[Show abstract][Hide abstract] ABSTRACT: Serotonin (5-hydroxytryptamine, 5-HT), a precursor for melatonin production, is produced abundantly in the pineal gland of all vertebrate animals. The synthesis of 5-HT in the pineal gland is rate limited by tryptophan hydroxylase 1 (TPH1) whose activity displays a twofold increase at night. Earlier studies from our laboratory demonstrate that pineal 5-HT secretion exhibits dynamic circadian rhythms with elevated levels during the early night, and that the increase is controlled by adrenergic signaling at night. In this study, we report that (a) 5-HT total output from the pineal gland and TPH1 protein levels both display diurnal rhythms with a twofold increase at night; (b) stimulation of cAMP signaling elevates 5-HT output in vivo; (c) 5-HT total output and TPH1 protein content in rat pineal gland are both acutely inhibited by light exposure at night. Consistent with these findings, molecular analysis of TPH1 protein revealed that (a) TPH1 is phosphorylated at the serine 58 in vitro and in the night pineal gland; and (b) phosphorylation of TPH1 at this residue is required for cAMP-enhanced TPH1 protein stability. These data support the model that increased nocturnal 5-HT synthesis in the pineal gland is mediated by the phosphorylation of TPH1 at the serine 58, which elevates the TPH1 protein content and activity at night.
Full-text · Article · Sep 2008 · Journal of Pineal Research
[Show abstract][Hide abstract] ABSTRACT: This study describes the development of a new technique for long-term measurement of daily 5-hydroxytryptamine (5-HT) and melatonin contents in the pineal gland of freely moving rats. The technique features a number of novel improvements over previous protocols. It allows visualization of the pineal gland for accurate targeting of the guide cannula, which minimizes bleeding; incurs no direct injury to the surrounding brain tissues; and causes no interference with the sympathetic innervation from the superior cervical ganglia. Robust releases of melatonin and indole precursors were continuously monitored quantitatively and reproducibly for more than 2 wk in the same animal. In addition, effects of pharmacological agents on in vivo pineal circadian rhythms can be studied reproducibly over time, and gene expression profiles can be correlated with physiological consequences in single animals. Using these approaches, it is found that beta-adrenergic activation leads to decreased release of 5-HT, and that increased cAMP signaling in vivo results in activation of N-acetyltransferase gene induction and melatonin production. These studies will enhance the understanding of signaling pathways that regulate pineal 5-HT and melatonin synthesis and secretion.
No preview · Article · Oct 2003 · Journal of Pineal Research
[Show abstract][Hide abstract] ABSTRACT: The 3-O-sulfotransferases (3OSTs) catalyze the addition of sulfate groups at the 3-OH site of glucosamine in heparan sulfate proteoglycans,
which serve as critical mediators of various biological functions. We demonstrate that the3OST2 isoform is expressed at high levels in the rat pineal specifically during the daylight hours. The dramatic diurnal rhythm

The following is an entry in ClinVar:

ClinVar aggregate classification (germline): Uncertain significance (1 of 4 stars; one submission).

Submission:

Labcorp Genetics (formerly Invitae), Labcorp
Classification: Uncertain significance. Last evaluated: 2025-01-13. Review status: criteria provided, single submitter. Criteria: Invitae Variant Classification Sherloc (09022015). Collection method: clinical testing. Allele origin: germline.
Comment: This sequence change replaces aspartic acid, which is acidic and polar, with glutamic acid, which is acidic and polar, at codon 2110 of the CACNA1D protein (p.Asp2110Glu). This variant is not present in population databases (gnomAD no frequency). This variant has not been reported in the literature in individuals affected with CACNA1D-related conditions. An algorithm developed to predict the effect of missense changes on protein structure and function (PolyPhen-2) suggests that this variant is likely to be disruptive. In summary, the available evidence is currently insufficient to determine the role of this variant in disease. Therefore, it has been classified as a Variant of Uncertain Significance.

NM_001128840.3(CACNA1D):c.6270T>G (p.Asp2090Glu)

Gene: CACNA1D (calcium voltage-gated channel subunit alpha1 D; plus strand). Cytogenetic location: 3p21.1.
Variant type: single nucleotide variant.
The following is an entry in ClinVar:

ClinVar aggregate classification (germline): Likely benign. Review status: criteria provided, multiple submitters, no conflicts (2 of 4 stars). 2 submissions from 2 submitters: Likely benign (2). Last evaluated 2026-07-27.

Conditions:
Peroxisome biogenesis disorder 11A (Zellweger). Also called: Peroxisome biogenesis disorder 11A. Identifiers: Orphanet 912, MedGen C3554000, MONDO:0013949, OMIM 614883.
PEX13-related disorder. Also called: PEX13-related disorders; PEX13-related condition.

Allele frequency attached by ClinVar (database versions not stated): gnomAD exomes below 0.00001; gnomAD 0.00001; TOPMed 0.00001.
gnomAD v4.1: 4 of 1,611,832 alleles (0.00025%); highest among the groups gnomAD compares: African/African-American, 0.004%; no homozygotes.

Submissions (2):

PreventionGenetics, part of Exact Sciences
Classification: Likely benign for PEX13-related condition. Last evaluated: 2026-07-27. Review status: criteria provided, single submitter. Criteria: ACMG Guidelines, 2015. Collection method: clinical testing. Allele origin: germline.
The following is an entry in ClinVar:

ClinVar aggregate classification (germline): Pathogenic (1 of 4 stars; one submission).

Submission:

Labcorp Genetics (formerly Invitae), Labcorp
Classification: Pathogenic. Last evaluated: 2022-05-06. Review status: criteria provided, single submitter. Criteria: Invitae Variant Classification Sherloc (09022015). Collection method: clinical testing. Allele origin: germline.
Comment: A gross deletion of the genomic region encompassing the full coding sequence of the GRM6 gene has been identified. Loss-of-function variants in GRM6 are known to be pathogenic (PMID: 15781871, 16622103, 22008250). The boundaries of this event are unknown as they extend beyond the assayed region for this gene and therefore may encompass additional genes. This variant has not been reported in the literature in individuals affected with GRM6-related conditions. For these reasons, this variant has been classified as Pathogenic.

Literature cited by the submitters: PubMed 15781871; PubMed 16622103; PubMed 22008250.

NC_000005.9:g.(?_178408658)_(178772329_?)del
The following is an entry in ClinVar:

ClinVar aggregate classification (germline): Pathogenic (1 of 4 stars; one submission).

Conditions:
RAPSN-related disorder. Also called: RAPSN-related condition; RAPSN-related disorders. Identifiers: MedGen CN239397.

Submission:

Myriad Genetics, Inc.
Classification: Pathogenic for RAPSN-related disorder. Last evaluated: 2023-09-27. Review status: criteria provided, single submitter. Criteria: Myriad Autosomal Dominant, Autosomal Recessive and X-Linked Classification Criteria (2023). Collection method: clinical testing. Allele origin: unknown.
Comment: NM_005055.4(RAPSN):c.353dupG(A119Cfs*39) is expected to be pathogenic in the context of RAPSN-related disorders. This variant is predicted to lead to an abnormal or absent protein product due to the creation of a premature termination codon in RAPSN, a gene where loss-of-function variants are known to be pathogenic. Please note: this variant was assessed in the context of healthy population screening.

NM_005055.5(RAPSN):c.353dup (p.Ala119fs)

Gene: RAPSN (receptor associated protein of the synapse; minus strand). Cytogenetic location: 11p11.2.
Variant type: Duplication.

of 3OST2 is regulated by central clock-controlled activities of the superior cervical ganglion, persists in constant darkness, and
is inducible by light at nighttime. Importantly,3OST2 transcription is blocked by β-adrenergic agonists that activate the pineal melatonin formation and is induced by β-adrenergic
antagonists, which block melatonin production in vivo. Because of the inverse expression and regulation patterns of 3OST2 with serotonin N-acetyltransferase, the enzyme controlling the melatonin rhythm in the pineal, we tested the effects of forced expression
of 3OST2 in the night pineals onN-acetyltransferase gene expression and melatonin production and found that, surprisingly, 3OST2 expression at night fails to interfere with melatonin synthesis. These data suggest 3OST2 may serve a unique function in
the pineal that may be independent of melatonin formation.
Preview · Article · Jun 2003 · Journal of Biological Chemistry
[Show abstract][Hide abstract] ABSTRACT: Using on-line microdialysis, we have characterized in vivo dynamics of pineal 5-hydroxytryptamine (5-HT; serotonin) release. Daily pineal 5-HT output is triphasic: (i) 5-HT levels are constant and high during the day; (ii) early in the night, there is a novel sharp rise in 5-HT synthesis and release, which precedes the nocturnal rise in melatonin synthesis; and (iii) late in the night, levels are low. This triphasic 5-HT production persists in constant darkness and is influenced strongly by intrusion of light at night. We demonstrate that both diurnal 5-HT synthesis and 5-HT release are activated by sympathetic innervation from the superior cervical ganglion and show that these processes are controlled by distinct receptors. The increase in 5-HT synthesis is controlled by beta-adrenergic receptors, whereas the increase in 5-HT release is mediated by alpha-adrenergic signaling. On the other hand, the marked decrease in 5-HT content and release late at night is a passive process, influenced by the extent of melatonin synthesis. In the absence of melatonin synthesis, the late-night decline in 5-HT release is prevented, reaching levels roughly twice as high as that of the day value. In summary, our results demonstrate that 5-HT levels display marked circadian rhythms that depend on adrenergic signaling.
Full-text · Article · May 2002 · Proceedings of the National Academy of Sciences